Streaming’s become the big thing now days. Twitch is well known for its popular gamer streams, and digital artists have been using streams such as LiveStream for years to entertain curious watchers.
I’m not much for getting on a camera or a microphone and making myself look like a doof (which is what would happen if I did that on a stream), and my gaming habits are pretty dull. So I never got into the Twitch streaming much. I did use LiveStream years ago to do some art streams, which were pretty fun for Wayrift folks to get together, watch, listen to music and chat.
LiveStream, however, was always pretty intense on my computer. And it was rather difficult to schedule my art times around streams (I spend hours every week working on art for Wayrift and other projects). So I let the streaming drift off and forgot about it for a while.
The other day, I noticed someone talking about Picarto as a streaming site dedicated to digital artists in particular. This caught my interest, so I decided to try it out last night and see what I thought about it.
Picarto provides different streaming tools to choose from – Open Broadcaster and XSplit for Windows. I used XSplit for my exploration into Twitch streaming years ago, so I decided to try Open Broadcaster this time. I had to tweak it a little to add a source and the streaming info provided by Picarto, but I had my stream up and running in short measure.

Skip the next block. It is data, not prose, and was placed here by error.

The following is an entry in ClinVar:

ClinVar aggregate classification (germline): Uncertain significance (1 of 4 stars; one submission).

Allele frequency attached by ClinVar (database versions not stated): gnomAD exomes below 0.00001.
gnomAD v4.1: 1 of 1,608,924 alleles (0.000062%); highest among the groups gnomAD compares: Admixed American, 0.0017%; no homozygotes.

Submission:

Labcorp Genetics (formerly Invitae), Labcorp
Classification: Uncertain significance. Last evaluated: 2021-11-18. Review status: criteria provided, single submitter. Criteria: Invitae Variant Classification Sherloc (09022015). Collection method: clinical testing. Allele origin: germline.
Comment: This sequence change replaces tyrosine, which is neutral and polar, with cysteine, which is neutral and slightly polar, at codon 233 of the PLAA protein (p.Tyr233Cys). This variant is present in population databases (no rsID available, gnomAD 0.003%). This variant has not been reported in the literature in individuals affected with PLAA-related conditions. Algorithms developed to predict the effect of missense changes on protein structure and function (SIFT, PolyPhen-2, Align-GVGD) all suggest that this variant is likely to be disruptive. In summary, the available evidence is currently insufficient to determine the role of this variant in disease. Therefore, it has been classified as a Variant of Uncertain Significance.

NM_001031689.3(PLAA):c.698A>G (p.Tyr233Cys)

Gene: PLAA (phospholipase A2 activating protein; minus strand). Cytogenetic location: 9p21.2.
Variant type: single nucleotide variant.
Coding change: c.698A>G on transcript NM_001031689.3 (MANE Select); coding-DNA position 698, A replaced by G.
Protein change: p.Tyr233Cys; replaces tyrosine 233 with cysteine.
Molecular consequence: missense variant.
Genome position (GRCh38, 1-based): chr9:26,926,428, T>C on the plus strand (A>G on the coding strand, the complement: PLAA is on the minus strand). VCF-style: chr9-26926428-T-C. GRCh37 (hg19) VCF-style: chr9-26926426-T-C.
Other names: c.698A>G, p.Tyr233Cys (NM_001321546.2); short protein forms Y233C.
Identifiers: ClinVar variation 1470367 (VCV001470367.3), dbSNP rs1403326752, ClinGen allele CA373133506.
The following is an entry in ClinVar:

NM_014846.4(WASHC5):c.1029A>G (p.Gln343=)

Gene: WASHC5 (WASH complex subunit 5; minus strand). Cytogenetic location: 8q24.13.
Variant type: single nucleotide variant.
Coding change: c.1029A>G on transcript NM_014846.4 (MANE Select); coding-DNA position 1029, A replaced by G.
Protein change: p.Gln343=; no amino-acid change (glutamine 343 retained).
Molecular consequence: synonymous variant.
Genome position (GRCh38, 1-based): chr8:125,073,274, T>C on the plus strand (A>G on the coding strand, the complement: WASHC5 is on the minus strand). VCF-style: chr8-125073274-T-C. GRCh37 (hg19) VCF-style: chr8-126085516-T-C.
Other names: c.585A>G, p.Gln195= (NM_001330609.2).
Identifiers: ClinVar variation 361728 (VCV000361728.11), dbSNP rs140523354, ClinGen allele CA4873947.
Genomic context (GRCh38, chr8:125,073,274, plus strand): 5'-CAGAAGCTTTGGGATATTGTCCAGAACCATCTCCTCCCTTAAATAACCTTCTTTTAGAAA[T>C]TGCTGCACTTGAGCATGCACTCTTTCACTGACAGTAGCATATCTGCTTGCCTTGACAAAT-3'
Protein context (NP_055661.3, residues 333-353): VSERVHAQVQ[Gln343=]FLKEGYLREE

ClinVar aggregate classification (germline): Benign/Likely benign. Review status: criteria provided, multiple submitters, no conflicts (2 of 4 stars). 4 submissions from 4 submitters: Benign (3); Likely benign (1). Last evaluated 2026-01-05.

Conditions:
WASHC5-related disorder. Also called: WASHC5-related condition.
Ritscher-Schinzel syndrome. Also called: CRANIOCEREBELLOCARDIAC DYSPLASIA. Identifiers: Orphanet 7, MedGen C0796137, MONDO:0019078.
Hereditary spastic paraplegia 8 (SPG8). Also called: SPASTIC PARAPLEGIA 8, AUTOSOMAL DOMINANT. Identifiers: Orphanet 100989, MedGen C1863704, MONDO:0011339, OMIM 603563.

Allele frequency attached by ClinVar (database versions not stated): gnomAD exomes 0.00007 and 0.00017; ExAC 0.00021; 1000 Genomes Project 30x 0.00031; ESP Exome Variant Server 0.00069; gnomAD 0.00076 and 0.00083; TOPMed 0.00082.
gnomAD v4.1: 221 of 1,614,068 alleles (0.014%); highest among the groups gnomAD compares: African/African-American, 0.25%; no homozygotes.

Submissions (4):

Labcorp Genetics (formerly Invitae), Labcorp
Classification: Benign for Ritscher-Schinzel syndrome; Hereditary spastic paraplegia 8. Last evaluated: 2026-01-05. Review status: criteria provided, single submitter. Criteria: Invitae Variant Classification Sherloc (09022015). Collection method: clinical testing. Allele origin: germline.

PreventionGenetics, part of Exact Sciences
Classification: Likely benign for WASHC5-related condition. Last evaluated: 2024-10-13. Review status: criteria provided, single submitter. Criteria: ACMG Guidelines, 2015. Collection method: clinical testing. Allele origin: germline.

Al and Syn joined in on my test run. Syn said that she thought the quality of the audio and video was quite good, compared to previous LiveStreams I’d done before. I had no issues with the stream software’s load on my computer. I was able to pop out the chat box into a new browser window and watch the chat on my main monitor while drawing on my Cintiq.
I was impressed that the site allowed you to categorize your stream by art style or art project (I put mine in Comics). People browsing the site can find your active stream pretty easily by looking through the category pages.
The system also allows for followers and subscribers. I haven’t messed with any of that sort of stuff yet, but it seems interesting.
The one negative I had about it was that a free Picarto account didn’t save my streamed video to the site for future watching. However, I did opt to save the video to my computer, and it did so in very good quality. I figure I can always edit the video and put it up on my YouTube account if I want to provide the stream for future viewing. Streams that I saved years ago at LiveStream were eventually purged and lost anyhow.
Aside from that, I’m pleased with the service Picarto offers and do suggest it to other artists who are interested in streaming.
I’m going to continue to stream during my art sessions, and test out a longer stream this weekend. Inking and running a stream at the same is the real test. I’ll see how it holds up on Sunday!